It is clear that the MWCNT-Ti electrodes showed a potential for better performance than commercially available electrodes, such as GCE and PTE. When using the sweep voltage from -1 to 1 V, a set of mixed redox peaks with two oxidations and two reductions appeared (data not shown). These two redox peaks in the CV, indicated



















250 mV/s .¿py

150 mV/s


— 200 mV/s

300 mV/s

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-300 -250 -200 -150 -100 Potential (mv) vs. Ag/AgCl

-300 -250 -200 -150 -100 Potential (mv) vs. Ag/AgCl

y = 0.152x - 0.0072

R2 = 0.9787

1 0.4 0.6


y = -0.1954x - 0.0046

R2 = 0.9915

■ Cathodic (Ipc) ♦ Anodic (Ipa)

-300 -250 -200 -150 -100 Potential (mV) vs. Ag/AgCl

-300 -250 -200 -150 -100 Potential (mV) vs. Ag/AgCl

Fig. 9 Cyclic voltammograms with an electrolyte solution of the extracellular matrix secreted by osteoblasts after 21 days of culture for (a) conventional Ti and (b) MWCNT-Ti with a working area of 1 mm2. (c) Plot of the experimental cathodic and anodic peak currents, obtained from (b), versus the square root of the scan rates; and (d) the compared capacitance of MWCNT-Ti and Ti

that the process likely involved more than one electron transfer. For each couple, the amplitude and position of the oxidation peak in CV was unequal to those of the reduction peak. The second oxidation peak (omitted from Figs. 8c or 9b) was observed at 236 mV for the MWCNT-Ti electrode, 405 mV for the GCE, and -33 mV for the PTE, all with the scan rate of 100 mV/s. However, for the GCE and the PTE electrodes, a second reduction did not appear, while the MWCNT-Ti showed two complete and well-defined redox reactions. These two peaks reflected that more than one electron transfer was involved, since one occured at a positive potential and one at a negative in the CV. Further, the current amplitude for the MWCNT-Ti peaks was noticeably larger than that for GCE and PTE. Thus, it can be concluded that the MWCNT-Ti electrode has higher electron transfer as well.





7 Days

14 Days 21 Days

Fig. 10 (a) Cyclic voltammograms of MWCNT-Ti electrodes in an electrolyte solution of the extracellular matrix secreted by osteoblasts cultured on conventional Ti after 21 days. (b) Results from the calcium deposition assay determined the calcium concentrations in an electrolyte solution of the extracellular matrix secreted by osteoblasts on conventional Ti after 7, 14, and 21 days of culture. Data=mean ± S.E.M; n = 3; *p < 0.01 (compared to 7 and 14 days)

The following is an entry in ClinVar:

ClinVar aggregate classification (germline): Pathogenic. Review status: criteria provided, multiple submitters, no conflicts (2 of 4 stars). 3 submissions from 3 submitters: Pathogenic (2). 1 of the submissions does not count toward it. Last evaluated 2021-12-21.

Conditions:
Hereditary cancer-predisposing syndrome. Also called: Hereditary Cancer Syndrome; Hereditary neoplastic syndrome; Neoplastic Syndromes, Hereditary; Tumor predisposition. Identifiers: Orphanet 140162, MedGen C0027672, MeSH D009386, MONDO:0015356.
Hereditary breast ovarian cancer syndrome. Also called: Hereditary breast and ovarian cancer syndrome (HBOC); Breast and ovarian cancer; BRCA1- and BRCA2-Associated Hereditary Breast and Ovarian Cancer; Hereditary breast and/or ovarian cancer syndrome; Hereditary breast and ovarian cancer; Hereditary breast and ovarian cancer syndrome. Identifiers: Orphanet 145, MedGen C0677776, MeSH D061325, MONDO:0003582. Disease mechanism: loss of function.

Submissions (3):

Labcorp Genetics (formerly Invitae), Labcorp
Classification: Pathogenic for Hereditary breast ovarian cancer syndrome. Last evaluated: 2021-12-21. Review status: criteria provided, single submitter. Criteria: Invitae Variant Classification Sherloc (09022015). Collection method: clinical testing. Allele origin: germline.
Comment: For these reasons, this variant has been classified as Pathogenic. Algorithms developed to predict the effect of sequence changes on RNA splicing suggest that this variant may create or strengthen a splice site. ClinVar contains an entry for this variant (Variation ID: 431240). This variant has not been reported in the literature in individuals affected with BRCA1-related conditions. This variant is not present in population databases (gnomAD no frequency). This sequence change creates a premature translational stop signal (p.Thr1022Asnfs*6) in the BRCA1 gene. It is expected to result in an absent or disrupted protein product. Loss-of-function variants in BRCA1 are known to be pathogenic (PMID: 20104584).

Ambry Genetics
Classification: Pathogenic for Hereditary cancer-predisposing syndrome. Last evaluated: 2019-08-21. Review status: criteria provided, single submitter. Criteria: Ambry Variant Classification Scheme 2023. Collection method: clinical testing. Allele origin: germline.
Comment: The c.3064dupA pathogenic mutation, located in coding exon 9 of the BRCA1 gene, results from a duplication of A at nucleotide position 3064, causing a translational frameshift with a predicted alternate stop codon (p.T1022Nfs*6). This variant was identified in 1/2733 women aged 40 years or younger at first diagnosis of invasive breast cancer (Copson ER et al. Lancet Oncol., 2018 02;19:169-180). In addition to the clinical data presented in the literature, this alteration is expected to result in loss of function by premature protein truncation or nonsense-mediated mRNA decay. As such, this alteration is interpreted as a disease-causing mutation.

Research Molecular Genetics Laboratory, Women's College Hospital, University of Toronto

At first it can be hypothesized that these redox reactions happened due to the redox of inorganics (such as Ca or P). In the case of Ca, the reduction of Ca2+ to Ca crystals (nucleation) typically is expected with the reduction current for a highly negative potential. A positive feedback IR compensation (IRC) needs to be applied to the CV in order to drive the oxidation current to dissolve the Ca crystal into Ca2+. For example, an overpotential of more than -1 V, IRC of 0.771 W, melting temperature of 900°C, and scan rate of 50 mV/S were required (Chen and Fray 2002). Without applying IRC in this study, the diffusion-controlled behavior, which elec-trochemically depletes calcium cations near the electrode surface, has been impossible to achieve. In addition, the reduction and oxidation of titanium oxides, which are the reaction counterparts of calcium redox, appeared at a positive potential between 0 and 0.25 V, respectively, which did not appeared in our CV studies. In the case of P, the cyclic voltammetry experiments were performed further in phosphate buffered saline (PBS). A final concentration of 1 M PBS, which was prepared in-house, had 137 mM NaCl, 10 mM phosphate, 2.7 mM KCl, and a pH of 7.4. The metal orthophosphate ions exhibited a high stability to reduce from P(V) (such as PO4-, PO-) to P(III), or further to P(I). However, no redox peaks appeared in the potential range of -1 to 1 V (data not shown). It is therefore likely that neither the redox reactions of calcium ions nor phosphate ions occurred due to the absence of the peaks. Instead, it has been hypothesized that the appearance of the redox peaks when using an MWCNT-Ti electrode is likely because of the reduction and oxidation of proteins from the osteoblast supernatant.